I might take a different approach, having done radio production for may years.
I'd agree that if scheduling allows, have everyone together in one room if it is big enough. By that I mean that it should be acoustically absorbent enough so that reflections should not be a problem.
Mic choices will will be important, first for polar pattern, then for matching the sonic qualities of the mic to each voice.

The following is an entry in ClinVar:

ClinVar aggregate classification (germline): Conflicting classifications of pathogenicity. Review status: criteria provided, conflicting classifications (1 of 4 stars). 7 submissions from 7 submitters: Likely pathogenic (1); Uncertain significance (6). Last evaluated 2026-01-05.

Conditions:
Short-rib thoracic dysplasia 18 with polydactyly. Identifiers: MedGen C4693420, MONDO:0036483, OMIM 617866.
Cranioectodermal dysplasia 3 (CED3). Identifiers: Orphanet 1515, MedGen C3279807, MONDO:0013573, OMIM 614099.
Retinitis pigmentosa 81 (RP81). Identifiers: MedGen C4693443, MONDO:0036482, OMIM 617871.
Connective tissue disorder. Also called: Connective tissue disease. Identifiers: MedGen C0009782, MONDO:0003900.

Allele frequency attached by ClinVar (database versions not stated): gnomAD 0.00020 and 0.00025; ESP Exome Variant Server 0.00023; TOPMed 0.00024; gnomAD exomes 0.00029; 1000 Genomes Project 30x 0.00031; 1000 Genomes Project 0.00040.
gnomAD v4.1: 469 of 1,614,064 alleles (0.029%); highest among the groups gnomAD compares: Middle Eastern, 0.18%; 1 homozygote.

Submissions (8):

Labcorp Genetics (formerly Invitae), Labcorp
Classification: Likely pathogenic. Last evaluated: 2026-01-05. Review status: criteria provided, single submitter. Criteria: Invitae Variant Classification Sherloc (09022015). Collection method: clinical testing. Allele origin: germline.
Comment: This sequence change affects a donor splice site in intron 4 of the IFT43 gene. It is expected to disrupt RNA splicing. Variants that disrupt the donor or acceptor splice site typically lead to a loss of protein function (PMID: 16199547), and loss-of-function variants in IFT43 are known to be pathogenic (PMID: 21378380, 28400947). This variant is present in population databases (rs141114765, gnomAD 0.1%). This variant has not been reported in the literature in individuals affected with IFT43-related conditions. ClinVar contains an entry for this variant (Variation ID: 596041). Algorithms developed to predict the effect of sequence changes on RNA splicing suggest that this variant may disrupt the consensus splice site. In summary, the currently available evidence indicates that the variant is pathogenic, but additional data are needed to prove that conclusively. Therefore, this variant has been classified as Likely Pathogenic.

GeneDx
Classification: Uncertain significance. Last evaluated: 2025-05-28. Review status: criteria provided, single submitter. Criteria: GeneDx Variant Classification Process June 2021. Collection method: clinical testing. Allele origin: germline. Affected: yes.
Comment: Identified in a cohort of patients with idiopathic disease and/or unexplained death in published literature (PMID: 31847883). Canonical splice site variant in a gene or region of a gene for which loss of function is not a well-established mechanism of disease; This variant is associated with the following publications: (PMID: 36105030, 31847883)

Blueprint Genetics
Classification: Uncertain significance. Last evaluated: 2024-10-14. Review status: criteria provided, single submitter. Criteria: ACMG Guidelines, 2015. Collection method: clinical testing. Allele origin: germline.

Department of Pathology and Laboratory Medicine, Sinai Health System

My first plan would be to use figure 8 mics since they have near total rejection from the sides. I'd then place the actors in a very wide arc, so as no two are facing each other. Alternatively, I would choose either cardioid or hypercardioid mics matching their off-axis rejection angles to the actor's positioning for maximum rejection.
The narrator should be able to see everyone, and they him or her.
I would record multitrack, one for each actor, so you can adjust each actor's level, EQ, dynamics, etc. independently in the final mix. It also makes alternate takes by individual actors easier.